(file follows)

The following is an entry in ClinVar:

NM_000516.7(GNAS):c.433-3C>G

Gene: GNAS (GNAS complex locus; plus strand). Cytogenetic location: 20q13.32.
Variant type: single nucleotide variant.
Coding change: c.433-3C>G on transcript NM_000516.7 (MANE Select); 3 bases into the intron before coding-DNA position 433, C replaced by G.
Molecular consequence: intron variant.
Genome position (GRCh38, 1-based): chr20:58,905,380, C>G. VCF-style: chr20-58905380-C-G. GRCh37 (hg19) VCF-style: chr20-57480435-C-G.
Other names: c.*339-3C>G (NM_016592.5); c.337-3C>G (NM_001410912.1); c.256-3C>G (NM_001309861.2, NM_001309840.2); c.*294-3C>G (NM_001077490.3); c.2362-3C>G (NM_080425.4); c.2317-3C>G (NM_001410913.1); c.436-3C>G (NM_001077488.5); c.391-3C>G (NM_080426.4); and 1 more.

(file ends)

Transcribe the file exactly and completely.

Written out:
The following is an entry in ClinVar:

NM_000516.7(GNAS):c.433-3C>G

Gene: GNAS (GNAS complex locus; plus strand). Cytogenetic location: 20q13.32.
Variant type: single nucleotide variant.
Coding change: c.433-3C>G on transcript NM_000516.7 (MANE Select); 3 bases into the intron before coding-DNA position 433, C replaced by G.
Molecular consequence: intron variant.
Genome position (GRCh38, 1-based): chr20:58,905,380, C>G. VCF-style: chr20-58905380-C-G. GRCh37 (hg19) VCF-style: chr20-57480435-C-G.
Other names: c.*339-3C>G (NM_016592.5); c.337-3C>G (NM_001410912.1); c.256-3C>G (NM_001309861.2, NM_001309840.2); c.*294-3C>G (NM_001077490.3); c.2362-3C>G (NM_080425.4); c.2317-3C>G (NM_001410913.1); c.436-3C>G (NM_001077488.5); c.391-3C>G (NM_080426.4); and 1 more.